Packers RB Alex Green has healthy amount of hope

No, it’s not time to count out Alex Green quite yet. This summer — running, cutting, accelerating — he feels like himself again. “It’s kind of like…,” Green said, “it is hard to explain, hard to explain. It’s like if you got a bruise or something and at first, you can’t really move your arm but over time it starts to loosen up and eventually you get back to where you were before.” Moments before taking off on the Packers’ Tailgate Tour in May, Green said he was never 100% last season. But as he explained this week, that hardly scratches the surface. Green probably should have shut down long before mid-December. Pain in the knee began in the middle of training camp and never subsided. After one game — Oct. 14 at Houston, Green recalled — the running back had to be carried a short distance by others to get treatment. After practices, he often hobbled up and down stairs on one leg.


Said Dietrich-Smith, “I’m not the biggest fan of taking too much time off.” That’s a small peek inside the brain of the Packers’ new starting center. Dietrich-Smith hasn’t been rewarded with a long-term deal yet. He’s in the same boat as Sam Shields, B.J. Raji and others. Green Bay will wait before investing. After starting the final four games at center in 2012, Dietrich-Smith signed his modest restricted free-agent tender of $1.323 million and returned. Any job in the NFL is fleeting, a fact Dietrich-Smith knows more than anyone in the Packers locker room. He has been released by the team before. He’s worked out of a YMCA. So now that he is an unquestioned starter, Dietrich-Smith refuses to view himself as an unquestioned starter.

Green Bay Packers: Defense studies the read-option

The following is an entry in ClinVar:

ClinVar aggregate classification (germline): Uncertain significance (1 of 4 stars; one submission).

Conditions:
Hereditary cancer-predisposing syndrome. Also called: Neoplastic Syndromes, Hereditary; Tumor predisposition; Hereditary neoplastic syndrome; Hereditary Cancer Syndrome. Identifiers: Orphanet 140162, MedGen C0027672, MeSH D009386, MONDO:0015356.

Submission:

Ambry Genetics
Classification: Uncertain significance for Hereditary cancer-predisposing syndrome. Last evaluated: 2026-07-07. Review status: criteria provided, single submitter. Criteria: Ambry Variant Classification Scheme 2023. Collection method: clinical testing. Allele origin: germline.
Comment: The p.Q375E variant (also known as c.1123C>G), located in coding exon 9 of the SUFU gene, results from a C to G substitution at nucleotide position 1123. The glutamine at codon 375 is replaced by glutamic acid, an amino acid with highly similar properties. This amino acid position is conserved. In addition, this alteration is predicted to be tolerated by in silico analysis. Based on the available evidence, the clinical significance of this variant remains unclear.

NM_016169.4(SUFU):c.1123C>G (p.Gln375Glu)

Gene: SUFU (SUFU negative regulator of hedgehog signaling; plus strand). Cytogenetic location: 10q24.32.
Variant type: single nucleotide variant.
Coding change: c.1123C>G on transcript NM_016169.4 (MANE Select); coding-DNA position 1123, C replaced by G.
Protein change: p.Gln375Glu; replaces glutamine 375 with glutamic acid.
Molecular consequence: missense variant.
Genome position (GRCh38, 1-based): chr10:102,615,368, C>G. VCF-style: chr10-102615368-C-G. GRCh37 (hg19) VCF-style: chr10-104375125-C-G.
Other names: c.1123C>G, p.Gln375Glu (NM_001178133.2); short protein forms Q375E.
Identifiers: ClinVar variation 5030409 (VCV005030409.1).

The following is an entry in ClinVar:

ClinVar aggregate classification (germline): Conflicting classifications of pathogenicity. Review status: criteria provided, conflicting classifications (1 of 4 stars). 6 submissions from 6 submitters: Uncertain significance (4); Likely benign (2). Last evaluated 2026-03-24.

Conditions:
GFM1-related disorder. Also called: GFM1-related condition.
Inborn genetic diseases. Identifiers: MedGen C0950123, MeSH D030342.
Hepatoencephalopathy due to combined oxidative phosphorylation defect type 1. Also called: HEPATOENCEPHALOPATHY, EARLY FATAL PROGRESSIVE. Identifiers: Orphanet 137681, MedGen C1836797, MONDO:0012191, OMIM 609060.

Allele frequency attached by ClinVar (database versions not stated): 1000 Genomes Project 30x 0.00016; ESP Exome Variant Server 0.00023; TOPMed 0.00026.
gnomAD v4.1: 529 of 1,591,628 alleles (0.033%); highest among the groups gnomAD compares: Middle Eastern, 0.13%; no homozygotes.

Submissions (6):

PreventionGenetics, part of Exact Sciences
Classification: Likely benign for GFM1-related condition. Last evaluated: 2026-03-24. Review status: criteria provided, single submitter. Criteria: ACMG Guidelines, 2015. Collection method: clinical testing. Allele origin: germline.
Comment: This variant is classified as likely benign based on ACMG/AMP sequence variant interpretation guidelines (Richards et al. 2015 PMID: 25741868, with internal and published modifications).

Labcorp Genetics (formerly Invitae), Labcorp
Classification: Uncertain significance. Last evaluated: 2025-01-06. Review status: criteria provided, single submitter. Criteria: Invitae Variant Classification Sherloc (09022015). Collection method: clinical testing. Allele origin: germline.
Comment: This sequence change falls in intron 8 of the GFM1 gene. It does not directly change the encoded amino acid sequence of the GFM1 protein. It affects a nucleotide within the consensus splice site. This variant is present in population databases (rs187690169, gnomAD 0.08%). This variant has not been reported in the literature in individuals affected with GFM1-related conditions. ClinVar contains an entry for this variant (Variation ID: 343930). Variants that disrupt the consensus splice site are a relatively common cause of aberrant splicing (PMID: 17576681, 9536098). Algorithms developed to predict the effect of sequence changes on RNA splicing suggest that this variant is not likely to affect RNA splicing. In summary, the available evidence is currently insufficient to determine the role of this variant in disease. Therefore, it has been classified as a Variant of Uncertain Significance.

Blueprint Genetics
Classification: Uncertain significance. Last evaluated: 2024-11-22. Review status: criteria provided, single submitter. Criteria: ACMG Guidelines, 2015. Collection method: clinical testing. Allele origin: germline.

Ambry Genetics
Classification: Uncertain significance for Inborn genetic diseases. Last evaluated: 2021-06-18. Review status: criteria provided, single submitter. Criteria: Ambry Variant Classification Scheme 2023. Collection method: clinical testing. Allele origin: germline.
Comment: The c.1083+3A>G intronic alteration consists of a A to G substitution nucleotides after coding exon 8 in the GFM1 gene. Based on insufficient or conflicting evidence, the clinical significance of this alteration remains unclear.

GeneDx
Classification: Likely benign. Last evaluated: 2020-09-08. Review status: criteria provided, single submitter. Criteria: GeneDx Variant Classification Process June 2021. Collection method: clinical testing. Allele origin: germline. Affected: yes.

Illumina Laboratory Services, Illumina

Maybe. The Green Bay Packers don’t have the luxury of dismissing the read-option and the pistol offense as some short-lived gimmick. Not with the lasting image of Colin Kaepernick running free and kissing his biceps. “Obviously, we have addressed it,” nose tackle B.J. Raji said. “I’ll leave it at that.” A lack of preparation backfired last season at Candlestick Park. Two players said the Packers practiced next to no read-option during the week leading up to the loss to the San Francisco 49ers in the playoffs. Defensive coordinator Dom Capers says Green Bay did touch on it but admitted the 49ers ran more of it than they expected. Either way, Capers — a coach many fans wanted fired after that 45-31 loss — is taking no chances. The Packers couldn’t afford to go into a game that blind again.

Green Bay Packers: Evan Dietrich-Smith ready to prove his worth

Green Bay crashed hard in the second round of the playoffs, getting run over on the road 45-31 by the San Francisco 49ers. Not only did McCarthy and his staff have to go back to the drawing board – and even seek out the guidance of brethren from the college ranks – to try to fix a defense that flopped against running quarterbacks, but changes were made in team protocol. McCarthy moved up the minicamp from the end of the offseason schedule and scheduled it amid the OTA sessions. The tone has been set for getting off on the right foot when training camp kicks off July 25. “I feel that we are having a good offseason program,” McCarthy said Tuesday. How so? “Quality of work, No. 1,” he said. “Less volume, more creativity as far as our scheme.


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